On a per capita basis, the Spanish system is four times less costly than in the U.S. Yet we achieve much better outcomes, according to basic health indicators.
How has the government proposed to change this in Madrid?
The proposal in Madrid is to privatize some of the hospitals and health centers, turning them over to private businesses.
How will this affect patients?
There will be an immediate and significant downsizing of personnel, resulting in diminished access to care. It will undermine the quality of care. It will substantially lengthen waiting lists.
In addition, these changes will result in what we call risk selection, whereby private entities will seek out the most profitable pathologies, i.e. those persons who are less sick. As a result, people will face more obstacles to getting the care they need, following the Tudor Hart law of inverse care – medical attention will be dispensed in inverse proportion to the needs of the population.
These will be the short-term results, because it is clear to us that the Partido Popular, the conservative party, hopes to install a health care model based on private insurance. The disastrous results of such a model as the United States, are well known.
What will it mean to doctors and nurses?
First of all, there will be fewer of them employed, with layoffs and fewer facilities to practice in. For those remaining, it will result in overwork and a worsening of professional working conditions.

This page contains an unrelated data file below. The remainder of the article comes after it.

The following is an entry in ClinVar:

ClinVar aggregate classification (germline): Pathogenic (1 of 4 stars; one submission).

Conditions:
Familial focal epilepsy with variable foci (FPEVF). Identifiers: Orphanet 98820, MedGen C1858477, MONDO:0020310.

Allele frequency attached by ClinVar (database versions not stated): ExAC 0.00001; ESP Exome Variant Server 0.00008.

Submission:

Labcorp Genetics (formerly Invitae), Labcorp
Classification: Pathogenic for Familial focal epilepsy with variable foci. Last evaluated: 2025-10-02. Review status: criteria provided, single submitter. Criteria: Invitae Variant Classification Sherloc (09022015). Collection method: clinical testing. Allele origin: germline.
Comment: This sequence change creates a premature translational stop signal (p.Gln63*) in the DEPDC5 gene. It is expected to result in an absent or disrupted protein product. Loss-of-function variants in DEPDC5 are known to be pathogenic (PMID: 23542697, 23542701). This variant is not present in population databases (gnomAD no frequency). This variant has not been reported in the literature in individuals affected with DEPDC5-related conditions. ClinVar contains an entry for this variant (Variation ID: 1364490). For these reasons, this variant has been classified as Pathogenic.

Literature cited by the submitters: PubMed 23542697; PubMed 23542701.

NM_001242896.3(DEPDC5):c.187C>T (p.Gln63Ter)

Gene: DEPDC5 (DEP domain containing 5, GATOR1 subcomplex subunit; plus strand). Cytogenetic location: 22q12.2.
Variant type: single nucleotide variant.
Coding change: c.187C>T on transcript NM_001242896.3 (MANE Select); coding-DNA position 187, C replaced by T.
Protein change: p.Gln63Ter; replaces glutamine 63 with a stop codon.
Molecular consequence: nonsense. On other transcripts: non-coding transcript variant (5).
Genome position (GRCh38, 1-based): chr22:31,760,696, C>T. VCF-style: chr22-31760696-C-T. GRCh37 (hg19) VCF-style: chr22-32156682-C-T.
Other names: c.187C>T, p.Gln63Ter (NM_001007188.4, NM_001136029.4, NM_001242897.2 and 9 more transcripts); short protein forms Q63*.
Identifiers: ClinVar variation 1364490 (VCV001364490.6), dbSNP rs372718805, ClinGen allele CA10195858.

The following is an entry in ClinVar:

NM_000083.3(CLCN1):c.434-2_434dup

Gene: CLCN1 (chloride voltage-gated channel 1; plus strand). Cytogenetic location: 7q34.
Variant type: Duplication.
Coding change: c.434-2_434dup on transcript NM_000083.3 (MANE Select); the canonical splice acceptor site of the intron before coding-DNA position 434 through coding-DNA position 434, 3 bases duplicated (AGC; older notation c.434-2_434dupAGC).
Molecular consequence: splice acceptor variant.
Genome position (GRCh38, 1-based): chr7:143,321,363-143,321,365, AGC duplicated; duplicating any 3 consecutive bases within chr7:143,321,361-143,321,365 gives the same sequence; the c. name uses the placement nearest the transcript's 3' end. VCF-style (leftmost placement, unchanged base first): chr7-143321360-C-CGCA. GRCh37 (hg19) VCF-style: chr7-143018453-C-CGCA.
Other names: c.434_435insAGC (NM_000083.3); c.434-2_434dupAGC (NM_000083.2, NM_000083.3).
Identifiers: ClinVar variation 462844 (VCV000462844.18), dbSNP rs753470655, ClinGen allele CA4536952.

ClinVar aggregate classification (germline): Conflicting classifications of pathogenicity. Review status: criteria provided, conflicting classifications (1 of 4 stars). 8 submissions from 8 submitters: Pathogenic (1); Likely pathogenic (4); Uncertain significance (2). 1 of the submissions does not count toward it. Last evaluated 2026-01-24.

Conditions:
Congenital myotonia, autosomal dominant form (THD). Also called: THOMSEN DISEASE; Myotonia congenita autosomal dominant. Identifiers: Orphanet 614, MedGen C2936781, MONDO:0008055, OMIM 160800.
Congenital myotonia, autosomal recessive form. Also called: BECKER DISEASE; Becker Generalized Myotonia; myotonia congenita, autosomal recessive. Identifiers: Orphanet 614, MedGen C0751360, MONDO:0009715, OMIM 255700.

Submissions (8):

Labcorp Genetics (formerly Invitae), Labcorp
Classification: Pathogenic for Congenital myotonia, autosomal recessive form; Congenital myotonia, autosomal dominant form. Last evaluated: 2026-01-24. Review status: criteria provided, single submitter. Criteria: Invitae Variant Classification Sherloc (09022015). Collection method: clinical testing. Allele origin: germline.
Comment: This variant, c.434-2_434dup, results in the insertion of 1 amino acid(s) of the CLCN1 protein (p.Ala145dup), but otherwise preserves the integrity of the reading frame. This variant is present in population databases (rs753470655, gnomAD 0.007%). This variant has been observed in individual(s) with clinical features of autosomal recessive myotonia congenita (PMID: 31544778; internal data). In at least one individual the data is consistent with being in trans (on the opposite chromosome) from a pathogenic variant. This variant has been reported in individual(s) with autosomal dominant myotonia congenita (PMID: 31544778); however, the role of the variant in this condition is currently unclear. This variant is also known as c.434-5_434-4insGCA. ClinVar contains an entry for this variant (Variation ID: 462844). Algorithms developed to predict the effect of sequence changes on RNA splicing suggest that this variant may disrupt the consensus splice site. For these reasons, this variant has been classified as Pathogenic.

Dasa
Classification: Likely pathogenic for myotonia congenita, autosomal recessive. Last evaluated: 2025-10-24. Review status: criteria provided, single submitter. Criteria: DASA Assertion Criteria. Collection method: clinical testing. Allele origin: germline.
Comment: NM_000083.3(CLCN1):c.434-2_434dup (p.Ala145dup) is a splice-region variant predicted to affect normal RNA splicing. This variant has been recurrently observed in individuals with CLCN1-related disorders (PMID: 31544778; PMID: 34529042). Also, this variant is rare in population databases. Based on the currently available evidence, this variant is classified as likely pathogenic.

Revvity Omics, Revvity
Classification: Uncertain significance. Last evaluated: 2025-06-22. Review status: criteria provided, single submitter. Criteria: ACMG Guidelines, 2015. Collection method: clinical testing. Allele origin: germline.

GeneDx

Please describe the protests that have emerged in response.
It would take a very long time to fully answer your question because there have been such a multitude of actions. Briefly, it has produced a strike by the staff of the centers — doctors, nurses, administrators, auxiliaries, etc. — which has been organized according to a rotating schedule, e.g. specific days a week. Health worker sit-ins, sometimes joined by patients, have also occurred. These started first in the hospitals, then in the health care centers. These protests have been going on for 30 days.
In addition, massive demonstrations have been held in Madrid, some with more than 100,000 people, professionals and patients. Every day there are demonstrations blocking traffic in front of the health centers. Last week an action was carried out under the slogan “Hug your Hospital,” in which human chains circled all the public hospitals of Madrid.
The most interesting thing is the supportive reaction of the citizenry. People are very committed to the defense of the public health care system. Of course, we Spanish continue to have a bit of the guerillero and anarchist spirit in us, so to speak, and many initiatives have been sprouting up like mushrooms.
What is the significance of the La Princesa Hospital in this struggle?
La Princesa Hospital is located in the center of Madrid. It has 600 beds and a high level of specialization. It is the referral center for many of the peripheral centers of Madrid and beyond.